*Note: 1 microliter (µL) is equal to 1 cubic millimeter (mm3 )
    5. Evidence of asthma is demonstrated by all of the following:
      1. A pretreatment FEV1 less than 80% predicted; and
      2. FEV1 reversibility of at least 12% and 200 ml after albuterol (salbutamol) administration; and
      3. A baseline Asthma Control Questionnaire-7 score of greater than or equal to 1.5.
  3. Continuation of therapy with mepolizumab or reslizumab after 12 months is considered medically necessary for an individual with documented severe eosinophilic asthma when treatment with either drug has resulted in clinical improvement as documented by one or more of the following:
    1. Decreased utilization of rescue medications; or
    2. Decreased frequency of exacerbations (defined as worsening of asthma that requires an increase in inhaled corticosteroid dose or treatment with systemic corticosteroids); or
    3. Increase in predicted FEV1 from pretreatment baseline; or
    4. Reduction in reported asthma-related symptoms, such as, asthmatic symptoms upon awakening, coughing, fatigue, shortness of breath, sleep disturbance, or wheezing.

Investigational and Not Medically Necessary:

Mepolizumab or reslizumab is considered investigational and not medically necessary when criteria are not met and for all other conditions, including but not limited to:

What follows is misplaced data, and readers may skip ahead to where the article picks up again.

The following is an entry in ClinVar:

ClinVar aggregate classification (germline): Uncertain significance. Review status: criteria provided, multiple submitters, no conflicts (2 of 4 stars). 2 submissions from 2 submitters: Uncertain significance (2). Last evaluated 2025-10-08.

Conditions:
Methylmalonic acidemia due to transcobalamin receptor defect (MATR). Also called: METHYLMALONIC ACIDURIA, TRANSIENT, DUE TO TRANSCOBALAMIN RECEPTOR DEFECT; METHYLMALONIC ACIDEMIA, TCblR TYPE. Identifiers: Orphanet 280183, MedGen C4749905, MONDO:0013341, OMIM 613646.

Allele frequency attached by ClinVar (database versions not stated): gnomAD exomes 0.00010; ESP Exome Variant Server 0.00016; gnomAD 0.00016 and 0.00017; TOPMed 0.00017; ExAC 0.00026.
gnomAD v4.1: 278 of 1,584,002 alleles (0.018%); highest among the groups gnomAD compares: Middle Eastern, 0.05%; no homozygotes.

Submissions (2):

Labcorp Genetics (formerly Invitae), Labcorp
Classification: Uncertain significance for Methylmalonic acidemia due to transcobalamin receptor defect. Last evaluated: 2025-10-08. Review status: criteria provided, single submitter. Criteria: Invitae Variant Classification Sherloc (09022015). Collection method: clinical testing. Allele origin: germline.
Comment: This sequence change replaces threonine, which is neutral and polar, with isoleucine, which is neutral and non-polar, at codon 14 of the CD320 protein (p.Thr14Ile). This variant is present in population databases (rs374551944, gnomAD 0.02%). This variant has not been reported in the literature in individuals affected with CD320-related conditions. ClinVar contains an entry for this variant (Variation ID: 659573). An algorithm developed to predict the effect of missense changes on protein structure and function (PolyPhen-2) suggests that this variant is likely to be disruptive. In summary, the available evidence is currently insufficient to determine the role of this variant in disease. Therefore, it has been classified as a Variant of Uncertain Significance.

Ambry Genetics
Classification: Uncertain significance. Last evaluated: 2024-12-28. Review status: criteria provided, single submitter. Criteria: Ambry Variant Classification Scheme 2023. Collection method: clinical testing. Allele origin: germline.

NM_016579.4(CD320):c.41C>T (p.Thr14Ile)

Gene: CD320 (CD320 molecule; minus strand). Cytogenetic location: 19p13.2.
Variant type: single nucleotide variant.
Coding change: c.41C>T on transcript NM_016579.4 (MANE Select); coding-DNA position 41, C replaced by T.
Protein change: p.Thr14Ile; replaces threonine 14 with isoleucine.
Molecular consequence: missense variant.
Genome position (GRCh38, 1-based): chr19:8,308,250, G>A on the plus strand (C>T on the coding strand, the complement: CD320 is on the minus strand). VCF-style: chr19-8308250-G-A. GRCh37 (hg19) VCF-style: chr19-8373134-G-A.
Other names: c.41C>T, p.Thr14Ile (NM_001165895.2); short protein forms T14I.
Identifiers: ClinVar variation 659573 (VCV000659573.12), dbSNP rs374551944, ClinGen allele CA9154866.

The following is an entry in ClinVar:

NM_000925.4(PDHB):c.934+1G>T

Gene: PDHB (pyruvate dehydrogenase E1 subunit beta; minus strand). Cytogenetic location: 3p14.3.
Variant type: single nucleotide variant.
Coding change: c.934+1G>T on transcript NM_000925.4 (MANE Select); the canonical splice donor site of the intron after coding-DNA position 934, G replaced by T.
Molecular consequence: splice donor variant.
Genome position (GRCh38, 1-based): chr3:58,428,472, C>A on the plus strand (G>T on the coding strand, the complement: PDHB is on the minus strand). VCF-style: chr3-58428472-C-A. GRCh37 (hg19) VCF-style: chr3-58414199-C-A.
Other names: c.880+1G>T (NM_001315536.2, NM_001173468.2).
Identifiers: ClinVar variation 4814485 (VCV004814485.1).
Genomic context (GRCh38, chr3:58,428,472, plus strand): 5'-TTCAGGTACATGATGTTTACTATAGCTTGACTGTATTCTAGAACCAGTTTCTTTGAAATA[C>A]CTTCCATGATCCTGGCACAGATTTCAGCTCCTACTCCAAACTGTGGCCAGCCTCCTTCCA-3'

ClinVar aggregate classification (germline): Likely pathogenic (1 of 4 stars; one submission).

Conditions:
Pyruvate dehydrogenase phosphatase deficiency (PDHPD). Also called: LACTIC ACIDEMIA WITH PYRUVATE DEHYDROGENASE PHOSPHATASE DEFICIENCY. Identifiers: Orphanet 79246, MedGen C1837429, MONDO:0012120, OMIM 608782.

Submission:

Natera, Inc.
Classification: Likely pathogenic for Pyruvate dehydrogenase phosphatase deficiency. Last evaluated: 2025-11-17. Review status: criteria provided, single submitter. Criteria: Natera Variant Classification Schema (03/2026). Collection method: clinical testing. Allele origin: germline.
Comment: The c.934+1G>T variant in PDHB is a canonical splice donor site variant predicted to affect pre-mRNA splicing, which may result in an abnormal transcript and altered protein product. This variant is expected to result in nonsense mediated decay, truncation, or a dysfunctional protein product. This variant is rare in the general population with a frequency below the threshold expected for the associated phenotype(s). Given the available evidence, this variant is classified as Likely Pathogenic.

Rationale

Benralizumab

Benralizumab (MedImmune/AstraZeneca US, Gaithersburg, Maryland) is an investigational anti-eosinophil monoclonal antibody against interleukin-5 (IL-5) that induces direct and near-complete depletion of eosinophils via antibody dependent cell-mediated cytotoxicity. To date, the FDA has not approved the use of benralizumab for any indication. The FDA has a Prescription Drug User Fee Act (PDUFA) target action date of November 2017 for benralizumab.

The efficacy and safety of benralizumab given in combination with high-dose inhaled corticosteroids (ICSs) and long-acting beta2-agonists (LABAs) was evaluated in three multicenter, randomized, double-blind, parallel-group, placebo-controlled, phase III clinical trials: CALIMA (NCT01914757) (FitzGerald, 2016), SIROCCO (NCT01928771) (Bleecker, 2016), and ZONDO (NCT02075255) (Nair, 2017).